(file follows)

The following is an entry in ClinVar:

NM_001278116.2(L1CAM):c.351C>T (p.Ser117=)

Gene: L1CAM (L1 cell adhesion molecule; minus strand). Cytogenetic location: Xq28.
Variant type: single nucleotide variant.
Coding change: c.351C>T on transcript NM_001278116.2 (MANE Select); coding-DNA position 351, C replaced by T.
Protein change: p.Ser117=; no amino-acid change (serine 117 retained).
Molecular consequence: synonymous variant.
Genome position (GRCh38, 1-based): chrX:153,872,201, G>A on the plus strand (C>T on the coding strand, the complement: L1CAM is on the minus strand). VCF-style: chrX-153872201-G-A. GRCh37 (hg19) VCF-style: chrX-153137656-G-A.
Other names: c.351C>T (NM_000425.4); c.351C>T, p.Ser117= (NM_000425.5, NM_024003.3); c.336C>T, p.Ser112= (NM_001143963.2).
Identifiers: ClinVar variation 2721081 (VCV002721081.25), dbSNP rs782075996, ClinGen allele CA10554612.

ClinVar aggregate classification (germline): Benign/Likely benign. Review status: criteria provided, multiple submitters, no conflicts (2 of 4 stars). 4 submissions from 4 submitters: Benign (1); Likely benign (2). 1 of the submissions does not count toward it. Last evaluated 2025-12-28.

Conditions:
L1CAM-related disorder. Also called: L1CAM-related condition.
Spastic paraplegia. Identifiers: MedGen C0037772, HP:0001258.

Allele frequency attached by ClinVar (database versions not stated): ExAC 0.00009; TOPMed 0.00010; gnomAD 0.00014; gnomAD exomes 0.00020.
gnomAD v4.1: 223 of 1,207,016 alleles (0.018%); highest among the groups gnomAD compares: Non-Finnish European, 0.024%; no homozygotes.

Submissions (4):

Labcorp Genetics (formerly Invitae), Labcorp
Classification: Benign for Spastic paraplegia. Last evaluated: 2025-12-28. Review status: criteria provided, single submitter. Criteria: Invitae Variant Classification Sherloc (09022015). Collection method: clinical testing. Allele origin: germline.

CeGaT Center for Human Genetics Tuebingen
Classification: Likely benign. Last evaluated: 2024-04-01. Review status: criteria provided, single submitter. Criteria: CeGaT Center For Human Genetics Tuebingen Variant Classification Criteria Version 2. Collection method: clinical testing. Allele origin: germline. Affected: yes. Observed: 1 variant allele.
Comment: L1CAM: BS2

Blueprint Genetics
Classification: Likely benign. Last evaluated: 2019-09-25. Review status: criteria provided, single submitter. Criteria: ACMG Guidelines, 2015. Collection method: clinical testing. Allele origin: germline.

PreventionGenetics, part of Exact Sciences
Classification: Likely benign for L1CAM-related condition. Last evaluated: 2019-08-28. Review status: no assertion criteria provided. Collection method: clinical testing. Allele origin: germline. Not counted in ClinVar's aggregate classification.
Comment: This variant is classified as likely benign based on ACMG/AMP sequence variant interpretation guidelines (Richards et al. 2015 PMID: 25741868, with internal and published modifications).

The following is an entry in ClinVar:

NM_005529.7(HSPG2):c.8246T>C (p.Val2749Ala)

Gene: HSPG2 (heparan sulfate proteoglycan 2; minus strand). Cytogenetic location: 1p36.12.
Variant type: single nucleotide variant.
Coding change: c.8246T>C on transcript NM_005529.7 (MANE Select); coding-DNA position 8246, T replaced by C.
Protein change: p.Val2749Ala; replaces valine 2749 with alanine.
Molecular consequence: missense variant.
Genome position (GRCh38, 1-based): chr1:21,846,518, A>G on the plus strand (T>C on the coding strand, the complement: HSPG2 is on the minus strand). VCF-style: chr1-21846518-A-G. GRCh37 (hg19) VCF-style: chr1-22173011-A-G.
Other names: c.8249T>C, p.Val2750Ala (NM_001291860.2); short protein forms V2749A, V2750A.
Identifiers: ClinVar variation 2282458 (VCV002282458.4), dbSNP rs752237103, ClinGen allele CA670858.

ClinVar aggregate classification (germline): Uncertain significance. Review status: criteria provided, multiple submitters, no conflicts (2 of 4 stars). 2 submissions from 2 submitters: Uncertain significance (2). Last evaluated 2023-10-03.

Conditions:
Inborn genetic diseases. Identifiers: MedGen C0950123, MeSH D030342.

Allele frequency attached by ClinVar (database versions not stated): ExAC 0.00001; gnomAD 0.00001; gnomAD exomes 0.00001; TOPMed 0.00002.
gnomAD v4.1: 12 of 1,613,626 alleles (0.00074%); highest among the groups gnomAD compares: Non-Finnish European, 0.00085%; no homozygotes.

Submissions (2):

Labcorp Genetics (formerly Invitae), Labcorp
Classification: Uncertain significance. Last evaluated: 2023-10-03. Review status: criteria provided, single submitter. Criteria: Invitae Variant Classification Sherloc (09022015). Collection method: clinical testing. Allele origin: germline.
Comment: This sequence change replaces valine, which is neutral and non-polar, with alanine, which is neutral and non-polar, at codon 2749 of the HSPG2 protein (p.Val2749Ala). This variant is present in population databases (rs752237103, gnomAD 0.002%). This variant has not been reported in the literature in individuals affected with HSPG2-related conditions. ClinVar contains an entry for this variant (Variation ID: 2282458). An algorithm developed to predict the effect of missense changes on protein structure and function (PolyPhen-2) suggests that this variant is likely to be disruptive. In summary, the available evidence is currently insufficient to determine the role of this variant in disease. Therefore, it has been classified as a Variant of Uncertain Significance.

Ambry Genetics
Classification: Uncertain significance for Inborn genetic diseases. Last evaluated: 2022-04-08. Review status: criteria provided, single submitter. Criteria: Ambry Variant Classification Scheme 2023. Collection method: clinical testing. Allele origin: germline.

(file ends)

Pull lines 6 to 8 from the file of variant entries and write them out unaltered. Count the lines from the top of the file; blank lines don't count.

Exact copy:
Protein change: p.Ser117=; no amino-acid change (serine 117 retained).
Molecular consequence: synonymous variant.
Genome position (GRCh38, 1-based): chrX:153,872,201, G>A on the plus strand (C>T on the coding strand, the complement: L1CAM is on the minus strand). VCF-style: chrX-153872201-G-A. GRCh37 (hg19) VCF-style: chrX-153137656-G-A.